When I land in Accra this week, accompanied by a delegation of UK based financial and professional services firms, there will be one word that I will associate with the country of Ghana: opportunity.
To the City of London firms that will be on the plane with me, to the thousands more found in the UK capital and across the rest of the country, the economic potential of Ghana is immense. What are these selling points? High up on the list is the strong economic growth trajectory (averaging over 6 per cent GDP), a favourable business environment a youthful, ambitious workforce, a legal system based on English Law and an awareness from the government that diversification of their economy is going to be essential in the years to come.
It is on this last point where the City and the UK want to offer their expertise and experience and make sure that we are Ghana’s natural economic partner of choice. The good thing from our point of view is that we start from a strong footing. Diplomatically we already have excellent links and the benefit of strong political and historical ties, something I will be highlighting when meeting President John Mahama.
Economically the situation is also similar. Ghana was the UK’s sixth largest export market in sub Saharan Africa in 2013 with bilateral trade worth over £1.3 billion. Some of our biggest financial and professional services firms have a considerable presence in the country – Prudential the insurer, Barclays and Standard Chartered banks, legal services firms like DLA Piper and Norton Rose and PWC, the accountancy firm, to name but a few.
While this footprint is strong, the reality is that Ghana has areas of its economy where it can improve and we stand ready to provide that support. I mentioned earlier that the government is aware of the need to diversify its economy so it is not so exposed to external global shocks and fluctuations, particularly in the exports of gold, cocoa and oil. This is a real plus.
As the country starts to reinvigorate its agriculture and manufacturing sectors and looks towards getting large public infrastructure projects off the ground, the City will be there as Ghana’s partner. Not just with capability studies but everything in the timelines of these projects from financing to delivery, getting the projects from architect’s blueprints to spades in the ground.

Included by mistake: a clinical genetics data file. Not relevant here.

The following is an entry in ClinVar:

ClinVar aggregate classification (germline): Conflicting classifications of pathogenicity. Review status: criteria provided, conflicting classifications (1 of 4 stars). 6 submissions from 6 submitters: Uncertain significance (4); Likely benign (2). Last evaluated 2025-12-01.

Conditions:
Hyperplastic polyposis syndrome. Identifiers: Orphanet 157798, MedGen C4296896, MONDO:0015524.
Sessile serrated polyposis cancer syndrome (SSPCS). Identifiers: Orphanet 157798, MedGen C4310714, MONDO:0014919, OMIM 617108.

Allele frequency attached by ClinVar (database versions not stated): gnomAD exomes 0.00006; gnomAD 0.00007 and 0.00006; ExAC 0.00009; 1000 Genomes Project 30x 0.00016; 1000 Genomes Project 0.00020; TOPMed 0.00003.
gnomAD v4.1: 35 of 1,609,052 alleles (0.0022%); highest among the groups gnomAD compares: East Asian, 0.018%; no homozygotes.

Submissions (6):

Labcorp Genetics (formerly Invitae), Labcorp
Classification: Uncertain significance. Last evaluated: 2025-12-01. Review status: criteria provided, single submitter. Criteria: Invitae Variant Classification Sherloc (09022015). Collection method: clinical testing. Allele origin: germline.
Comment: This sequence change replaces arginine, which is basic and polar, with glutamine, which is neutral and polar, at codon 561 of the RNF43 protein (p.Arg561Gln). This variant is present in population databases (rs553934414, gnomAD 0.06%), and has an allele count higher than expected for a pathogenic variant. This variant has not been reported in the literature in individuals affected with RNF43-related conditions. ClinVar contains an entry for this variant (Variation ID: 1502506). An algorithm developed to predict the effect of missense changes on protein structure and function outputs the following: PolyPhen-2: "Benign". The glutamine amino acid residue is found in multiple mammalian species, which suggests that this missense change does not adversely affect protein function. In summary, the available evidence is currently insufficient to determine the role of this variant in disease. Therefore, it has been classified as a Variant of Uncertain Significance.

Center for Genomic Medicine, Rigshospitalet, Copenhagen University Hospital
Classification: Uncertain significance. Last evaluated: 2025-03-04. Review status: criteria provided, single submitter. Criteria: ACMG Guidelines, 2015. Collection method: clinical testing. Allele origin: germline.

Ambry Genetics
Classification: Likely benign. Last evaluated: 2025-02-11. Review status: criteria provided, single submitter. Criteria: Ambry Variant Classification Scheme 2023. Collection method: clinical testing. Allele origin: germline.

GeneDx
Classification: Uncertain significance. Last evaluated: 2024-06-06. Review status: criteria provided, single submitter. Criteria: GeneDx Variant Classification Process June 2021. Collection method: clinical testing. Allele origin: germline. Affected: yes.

Having spent over 40 years working in the capital markets sector of investment banking in London and overseas, I will also be discussing with government ministers, officials and regulators in the sector ways that the Ghanaian financial sector can grow. This is something that I will be raising in conversations with the Ministers of Finance, Public Private Partnerships and Power on Friday. I will also want to discuss capital markets and bonds when meeting Dr. Henry Kofi Wampah, Governor of the Bank of Ghana, and am particularly excited by the thought of adding to the panel discussion hosted by Barclays on the very same subject.
While the market is becoming increasingly more sophisticated, there remain many hurdles to overcome – including competition for funds and high interest rates, that present unique challenges. We can advise on all areas of market developments, utilising UK professional services expertise.
I will also be looking forward to visiting Prudential’s training facility at Darquah, seeing first-hand just how innovative companies are helping train their workforce of tomorrow. As Chairman of the globally renowned Chartered Institute for Securities & Investment, I know just how education, training and qualifications (ETQ) are key ingredients of a successful economy. They can help upskill the domestic workforce, facilitating the development of the financial and professional services industry and equipping the economy with a deep pool of talented, qualified and knowledgeable employees. Greater cooperation in qualification programmes, particularly in the fields of insurance, accountancy and actuary, are something I will be championing this week.
Just as Ghana is a regional hub for other economic opportunities in West African markets, the UK is also the gateway for trade with continental Europe and beyond. As I said earlier, Ghana is a land of opportunity and I will do my utmost to make sure that the UK capitalises on this and strengthens the financial ties between our two nations. I want all of Ghana, when they do business overseas, tie up commercial partnership and export abroad, to be thinking of the UK as the first port of call. That is the yard stick as to how successful my visit this week will be judged and whether or not we seize this opportunity that the economy of Ghana now presents.